Red Panda

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Despite their name, red pandas aren't actually closely related to giant pandas, but it wasn't until the last fifteen years that scientists settled upon just where red pandas fit on the evolutionary tree of life. It was clear that red pandas were members of the taxonomic group placed with bears, pinnipeds (seals, sea lions, and walrus), raccoons, and mustelids (weasels, skunks, otters, and badgers). The red panda is slightly larger than a domestic cat with a bear-like body and thick russet fur. The belly and limbs are black, and there are white markings on the side of the head and above its small eyes. Red pandas are very skillful and acrobatic animals that predominantly stay in trees.


It has reddish-brown fur, a long, shaggy tail, and a waddling gait due to its shorter front legs. It is a solitary animal, mainly active from dusk to dawn, and is largely sedentary during the day. Red pandas have a taste for bamboo but, unlike their larger relatives, they eat many other foods as well—fruit, acorns, roots, and eggs. Like giant pandas, they have an extended wrist bone that functions almost like a thumb and greatly aids their grip.


Relative Size

             The head and body length of a red panda measures 50 to 64 cm (20 to 25 in), and its tail is 28 to 59 cm (11 to 23 in). Males weigh 3.7 to 6.2 kg (8.2 to 13.7 lb) and females 3 to 6.0 kg (6.6 to 13.2 lb).


Did You Know

As a member of the Order Carnivora, the red panda is a carnivoran. But unlike most carnivorans, it's not actually a carnivore. That is, the red panda is a mostly an herbivore. It's actually one way in which the red panda is more like the giant panda than its genetic relatives: its diet consists almost entirely of bamboo leaves, plus bamboo shoots when in season, and the occasional fruit, flower, and (rarely) an odd egg or bird.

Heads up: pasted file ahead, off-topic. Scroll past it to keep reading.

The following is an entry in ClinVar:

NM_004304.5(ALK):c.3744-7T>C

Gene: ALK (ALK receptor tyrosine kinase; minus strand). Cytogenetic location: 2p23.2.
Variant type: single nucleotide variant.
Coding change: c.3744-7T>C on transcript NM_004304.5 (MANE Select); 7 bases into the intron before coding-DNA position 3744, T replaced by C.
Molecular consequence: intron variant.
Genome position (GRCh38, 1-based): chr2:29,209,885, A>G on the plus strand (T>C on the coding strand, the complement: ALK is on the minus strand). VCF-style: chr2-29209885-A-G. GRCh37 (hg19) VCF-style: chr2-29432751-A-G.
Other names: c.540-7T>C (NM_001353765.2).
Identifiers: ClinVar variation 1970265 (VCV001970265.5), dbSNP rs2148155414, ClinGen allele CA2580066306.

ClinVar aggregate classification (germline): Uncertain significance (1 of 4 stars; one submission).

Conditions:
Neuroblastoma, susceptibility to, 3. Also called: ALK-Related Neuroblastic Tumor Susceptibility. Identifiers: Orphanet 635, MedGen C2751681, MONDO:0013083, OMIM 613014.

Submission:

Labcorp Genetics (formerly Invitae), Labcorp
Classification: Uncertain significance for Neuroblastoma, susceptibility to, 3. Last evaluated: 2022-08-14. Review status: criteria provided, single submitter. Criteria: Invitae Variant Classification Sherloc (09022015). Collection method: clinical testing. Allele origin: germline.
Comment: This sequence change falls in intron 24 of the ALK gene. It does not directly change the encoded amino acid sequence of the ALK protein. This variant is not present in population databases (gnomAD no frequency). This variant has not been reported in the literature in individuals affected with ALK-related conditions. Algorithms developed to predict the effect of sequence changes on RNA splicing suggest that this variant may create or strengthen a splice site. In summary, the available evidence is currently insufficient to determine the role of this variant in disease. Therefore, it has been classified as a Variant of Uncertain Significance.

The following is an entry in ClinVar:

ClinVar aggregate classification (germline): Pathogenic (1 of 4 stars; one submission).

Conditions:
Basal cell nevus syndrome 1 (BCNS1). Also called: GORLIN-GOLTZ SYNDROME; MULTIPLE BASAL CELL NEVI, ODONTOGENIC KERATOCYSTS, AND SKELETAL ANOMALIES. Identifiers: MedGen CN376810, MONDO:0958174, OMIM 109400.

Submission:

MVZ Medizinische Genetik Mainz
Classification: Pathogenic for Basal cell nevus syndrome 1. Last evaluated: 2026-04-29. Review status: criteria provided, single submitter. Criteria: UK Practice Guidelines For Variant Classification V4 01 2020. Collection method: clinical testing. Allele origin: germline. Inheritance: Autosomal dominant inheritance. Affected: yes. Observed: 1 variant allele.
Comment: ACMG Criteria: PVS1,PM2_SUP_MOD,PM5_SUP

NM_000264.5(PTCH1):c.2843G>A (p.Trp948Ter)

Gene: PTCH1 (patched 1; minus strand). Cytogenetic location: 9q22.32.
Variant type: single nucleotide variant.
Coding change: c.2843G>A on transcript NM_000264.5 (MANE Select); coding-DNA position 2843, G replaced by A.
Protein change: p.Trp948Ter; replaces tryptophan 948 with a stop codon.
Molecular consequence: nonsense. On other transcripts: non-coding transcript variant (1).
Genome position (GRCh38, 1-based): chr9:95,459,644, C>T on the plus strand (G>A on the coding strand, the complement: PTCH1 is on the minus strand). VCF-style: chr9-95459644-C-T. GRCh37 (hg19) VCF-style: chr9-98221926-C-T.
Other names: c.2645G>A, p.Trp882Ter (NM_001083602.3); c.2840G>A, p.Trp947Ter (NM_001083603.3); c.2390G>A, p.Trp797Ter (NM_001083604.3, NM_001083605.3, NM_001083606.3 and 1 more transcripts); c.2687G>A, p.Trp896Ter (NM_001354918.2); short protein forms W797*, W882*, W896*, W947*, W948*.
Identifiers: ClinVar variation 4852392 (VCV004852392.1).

Scientific Classification

Kingdom
Animalia
Phylum
Chordata
Class
Mammalia
Order
Carnivora
Family
Ailuridae
Genus
Ailurus
Species
fulgens
Other Names

English
Red Panda, Lesser Panda, Red Cat-bear
French
Panda roux, Panda éclatant, Petit panda
Spanish
Panda Chico, Panda Rojo
Status

Red Panda is listed as Endangered because its population has plausibly declined by 50% over the last three generations (estimated at 18 years) and this decline is projected to continue due to the habitat loss throughout their range, for timber extraction, agriculture and development.


Population

Worldwide population estimates ranges between 16,000 and 20,000 individuals. In 1999, the total population in China was estimated at between 3,000 and 7,000 individuals. In 2001, the wild population in India was estimated at between 5,000 and 6,000 individuals. Estimates for Nepal indicate only a few hundred individuals. No records from Bhutan or Burma exist.


Habitat

Red pandas only live in temperate forests in the foothills of the Himalayas. The southern slopes of the mountains trap the water from seasonal monsoons, supporting forests of firs, deciduous hardwood, and rhododendrons. A bamboo understory grows in these forests and provides the bulk of the red panda’s diet. However, these swaths of bamboo are only found in narrow bands throughout the red panda’s range. Thus, although red pandas are distributed across thousands of miles of territory, they are restricted to these small, fragile areas because of their dependence on the bamboo plants.


Range

Red pandas have a large range that extends from western Nepal to northern Myanmar. The species also lives throughout mountainous areas of southwestern China (Yunnan, Sichuan and Xizang provinces) at elevations between 4,900 and 13,000 feet.